The Mesh Collider takes a Mesh Asset and builds its Collider based on that Mesh. It is far more accurate for collision detection than using primitives for complicated Meshes. Mesh Colliders that are marked as Convex can collide with other Mesh Colliders.
|Is Trigger||If enabled, this Collider is used for triggering events, and is ignored by the physics engine.|
|Material||Reference to the Physics Material that determines how this Collider interacts with others.|
|Mesh||Reference to the Mesh to use for collisions.|
|Convex||Tick the checkbox to enable Convex. If enabled, this Mesh Collider collides with other Mesh Colliders. Convex Mesh Colliders are limited to 255 triangles.|
The Mesh Collider builds its collision representation from the Mesh attached to the GameObject, and reads the properties of the attached Transform to set its position and scale correctly. The benefit of this is that you can make the shape of the Collider exactly the same as the shape of the visible Mesh for the GameObject, resulting in more precise and authentic collisions. However, this precision comes with a higher processing overhead than collisions involving primitive colliders (such as Sphere, Box, and Capsule) and so it is best to use Mesh Colliders sparingly.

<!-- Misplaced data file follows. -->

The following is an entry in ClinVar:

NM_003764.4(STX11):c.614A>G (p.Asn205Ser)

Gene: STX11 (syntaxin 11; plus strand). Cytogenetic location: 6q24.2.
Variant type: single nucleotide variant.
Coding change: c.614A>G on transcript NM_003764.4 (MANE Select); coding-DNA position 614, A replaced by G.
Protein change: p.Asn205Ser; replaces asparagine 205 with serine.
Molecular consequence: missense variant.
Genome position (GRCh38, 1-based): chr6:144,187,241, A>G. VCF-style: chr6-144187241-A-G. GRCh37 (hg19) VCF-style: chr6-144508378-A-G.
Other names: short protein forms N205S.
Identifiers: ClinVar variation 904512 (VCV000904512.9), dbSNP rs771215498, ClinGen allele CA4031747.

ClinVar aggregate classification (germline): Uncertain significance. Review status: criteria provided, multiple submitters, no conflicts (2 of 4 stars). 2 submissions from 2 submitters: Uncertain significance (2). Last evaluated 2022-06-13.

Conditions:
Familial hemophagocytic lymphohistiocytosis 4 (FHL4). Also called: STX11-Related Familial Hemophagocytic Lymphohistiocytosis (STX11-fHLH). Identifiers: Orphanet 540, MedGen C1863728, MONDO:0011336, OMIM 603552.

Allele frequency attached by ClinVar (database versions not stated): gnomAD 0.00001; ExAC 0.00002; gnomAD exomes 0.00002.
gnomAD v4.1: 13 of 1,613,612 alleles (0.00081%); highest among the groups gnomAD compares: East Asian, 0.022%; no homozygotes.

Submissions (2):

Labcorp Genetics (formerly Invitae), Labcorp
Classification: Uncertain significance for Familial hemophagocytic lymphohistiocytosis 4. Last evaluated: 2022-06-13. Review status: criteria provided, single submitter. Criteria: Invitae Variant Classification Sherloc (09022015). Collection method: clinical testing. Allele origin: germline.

Faces in collision meshes are one-sided. This means objects can pass through them from one direction, but collide with them from the other.
There are some limitations when using the Mesh Collider:
Optimization tip: If a Mesh is used only by a Mesh Collider, you can disable Normals in Import Settings, because the physics system doesn’t need them.
Note that versions of Unity before 5.0 had a Smooth Sphere Collisions property for the Mesh Collider in order to improve interactions between meshes and spheres. This property is now obsolete because the smooth interaction is standard behaviour for the physics engine, and there is no particular advantage in switching it off.
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